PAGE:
Looking for and managing hypertension has been an important component of care in children and adults with nonalcoholic fatty liver disease (NAFLD)/metabolic syndrome. In addition, hypertension is frequently associated with renal impairment.
As such, it is perhaps not surprising that in both adults and children, there is a high rate of renal impairment. The data in children is much more sparse than in adults. A recent retrospective pediatric cohort study (T Yodoshi et al. J Pediatr 2020; 222: 127-33) adds more information to this problem.
More background information:
- Chronic kidney disease is highly prevalent in adults with NAFLD: 20-55% (J Hepatol 2020; 72: 785-801; Am J Kidney Dis 2014; 64: 638-52)
- NAFLD is currently the leading indication for concurrent liver and kidney transplantation
- In adults, the severity of NAFLD histology is associated with renal impairment
- The first stage of renal impairment is glomerular hyperfiltration. This is hypothesized to be a precursor of intraglomerular hypertension which leads to albuminuria and glomerular filtration rate (GFR) decline/progressive renal dysfunction
- Early intervention in high risk patients with angiotensin receptor inhibitors may prevent or delay progressive renal disease
Key findings in 179 patients with biopsy-confirmed NAFLD:
- 82% non-Hispanic, median age 14 yrs
- 36 (20%) had glomerular hyperfiltration and 26 (15%) had low GFR (w/in 3 months of liver biopsy) based on Schwartz equation
- Hyperfiltration was independently associated with higher NAFLD activity score (aOR 2.96)
- Mechanism: The authors speculate that “it is possible that they [renal and liver disease] are both the end result of the same ‘hit.’ The renin-angiotensin system may play a key role….Notably, there is an ongoing…clinical trial investigating an ATI receptor blocker, losartan, for the treatment of NAFLD in children.” Other potential contributors include fructose and insulin resistance.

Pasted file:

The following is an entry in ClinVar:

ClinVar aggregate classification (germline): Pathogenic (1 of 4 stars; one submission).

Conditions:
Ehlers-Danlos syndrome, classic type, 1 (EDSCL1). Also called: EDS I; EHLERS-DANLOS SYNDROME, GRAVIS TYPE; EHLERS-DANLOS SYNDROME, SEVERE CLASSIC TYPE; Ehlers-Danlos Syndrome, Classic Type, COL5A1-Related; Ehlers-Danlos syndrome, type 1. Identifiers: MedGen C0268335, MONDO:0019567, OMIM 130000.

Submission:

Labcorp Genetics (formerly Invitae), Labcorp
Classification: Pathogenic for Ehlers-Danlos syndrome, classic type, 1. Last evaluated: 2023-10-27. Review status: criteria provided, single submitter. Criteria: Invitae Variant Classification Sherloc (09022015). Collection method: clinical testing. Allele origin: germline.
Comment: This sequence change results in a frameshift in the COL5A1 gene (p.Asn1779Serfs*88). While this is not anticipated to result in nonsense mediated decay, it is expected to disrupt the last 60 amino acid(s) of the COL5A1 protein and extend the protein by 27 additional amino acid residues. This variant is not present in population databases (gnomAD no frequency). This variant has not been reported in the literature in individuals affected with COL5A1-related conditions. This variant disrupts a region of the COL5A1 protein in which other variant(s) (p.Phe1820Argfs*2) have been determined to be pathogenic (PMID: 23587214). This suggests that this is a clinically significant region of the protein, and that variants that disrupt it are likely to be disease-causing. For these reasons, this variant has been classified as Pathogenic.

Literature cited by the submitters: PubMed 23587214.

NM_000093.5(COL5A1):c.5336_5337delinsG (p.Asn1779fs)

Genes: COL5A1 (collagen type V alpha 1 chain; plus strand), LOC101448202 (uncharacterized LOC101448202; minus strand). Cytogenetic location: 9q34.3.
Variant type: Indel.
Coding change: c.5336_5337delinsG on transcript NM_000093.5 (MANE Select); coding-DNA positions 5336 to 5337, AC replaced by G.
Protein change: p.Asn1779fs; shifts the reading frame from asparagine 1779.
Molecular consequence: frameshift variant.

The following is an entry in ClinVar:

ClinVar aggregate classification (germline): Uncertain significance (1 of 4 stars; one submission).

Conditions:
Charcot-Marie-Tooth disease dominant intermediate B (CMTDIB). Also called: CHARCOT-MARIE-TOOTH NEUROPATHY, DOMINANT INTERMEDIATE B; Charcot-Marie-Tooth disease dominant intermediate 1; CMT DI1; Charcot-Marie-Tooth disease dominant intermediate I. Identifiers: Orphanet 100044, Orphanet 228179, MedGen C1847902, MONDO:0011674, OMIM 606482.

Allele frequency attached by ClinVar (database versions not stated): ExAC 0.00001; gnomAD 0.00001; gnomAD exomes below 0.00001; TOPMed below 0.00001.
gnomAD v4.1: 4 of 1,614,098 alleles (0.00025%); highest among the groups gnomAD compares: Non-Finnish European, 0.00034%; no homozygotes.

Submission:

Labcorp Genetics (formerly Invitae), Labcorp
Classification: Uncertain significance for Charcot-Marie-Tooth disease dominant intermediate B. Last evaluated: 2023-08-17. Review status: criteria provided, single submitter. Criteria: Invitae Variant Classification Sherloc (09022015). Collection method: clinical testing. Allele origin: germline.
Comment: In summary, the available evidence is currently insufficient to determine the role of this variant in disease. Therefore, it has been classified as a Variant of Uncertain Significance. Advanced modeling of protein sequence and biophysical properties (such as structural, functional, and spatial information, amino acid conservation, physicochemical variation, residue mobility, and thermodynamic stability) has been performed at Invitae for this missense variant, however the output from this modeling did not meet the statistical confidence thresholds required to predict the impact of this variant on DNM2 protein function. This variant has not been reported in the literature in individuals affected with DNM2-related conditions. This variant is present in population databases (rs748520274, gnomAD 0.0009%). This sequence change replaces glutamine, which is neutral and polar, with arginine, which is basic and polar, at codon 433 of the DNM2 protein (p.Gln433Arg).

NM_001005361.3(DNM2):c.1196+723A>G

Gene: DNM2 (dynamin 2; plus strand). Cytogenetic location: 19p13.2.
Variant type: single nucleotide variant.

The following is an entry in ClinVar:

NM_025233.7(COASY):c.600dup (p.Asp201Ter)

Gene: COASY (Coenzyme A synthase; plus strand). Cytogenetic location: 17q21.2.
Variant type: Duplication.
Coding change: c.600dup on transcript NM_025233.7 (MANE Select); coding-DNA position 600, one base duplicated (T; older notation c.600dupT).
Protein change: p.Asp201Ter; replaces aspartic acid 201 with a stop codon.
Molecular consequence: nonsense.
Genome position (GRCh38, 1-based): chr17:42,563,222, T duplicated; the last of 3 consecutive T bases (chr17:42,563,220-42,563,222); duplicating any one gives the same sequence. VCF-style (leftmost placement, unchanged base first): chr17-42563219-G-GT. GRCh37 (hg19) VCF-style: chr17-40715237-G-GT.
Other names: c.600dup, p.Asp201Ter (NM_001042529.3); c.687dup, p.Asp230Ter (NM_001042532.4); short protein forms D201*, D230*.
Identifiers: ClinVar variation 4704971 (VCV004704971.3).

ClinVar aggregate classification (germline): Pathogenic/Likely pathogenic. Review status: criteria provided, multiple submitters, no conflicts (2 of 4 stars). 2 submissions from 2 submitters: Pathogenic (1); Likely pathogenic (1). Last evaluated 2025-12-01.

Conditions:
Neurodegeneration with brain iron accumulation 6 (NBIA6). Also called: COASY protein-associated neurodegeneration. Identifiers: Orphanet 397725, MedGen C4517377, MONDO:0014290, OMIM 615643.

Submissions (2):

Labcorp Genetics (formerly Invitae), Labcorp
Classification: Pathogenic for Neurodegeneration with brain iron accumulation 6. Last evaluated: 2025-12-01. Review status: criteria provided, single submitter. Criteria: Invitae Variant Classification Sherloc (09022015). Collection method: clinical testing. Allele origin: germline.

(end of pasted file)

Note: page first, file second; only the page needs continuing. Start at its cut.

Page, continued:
- Limitations: This single center biopsy-confirmed population may not be representative of most children with NAFLD. Also, as this was a retrospective study, more precise measures of renal function were not available.
My take: This study confirms a high rate of renal dysfunction (35%) in children with NAFLD. As such:
- Children with NAFLD need to have their blood pressure monitored
- Clinicians should have a low threshold for nephrology referral if suspected renal impairment.
NEJM Recovery Collaborative Group: July 17, 2020
DOI: 10.1056/NEJMoa2021436: Full Link: Dexamethasone in Hospitalized Patients with Covid-19 — Preliminary Report
Form NEJM Journal blog:
In the open-label RECOVERY trial, some 2100 U.K. patients hospitalized with COVID-19 were randomized to usual care plus oral or intravenous dexamethasone (6 mg once daily for up to 10 days), and 4300 were randomized to usual care alone.
Among patients on invasive mechanical support at the time of randomization, the mortality rate within 28 days was significantly lower with dexamethasone than with usual care alone (29% vs. 41%). A benefit was also seen among those on oxygen without invasive ventilation (23% vs. 26%). However, among patients not receiving respiratory support, mortality rates did not differ significantly between treatment groups.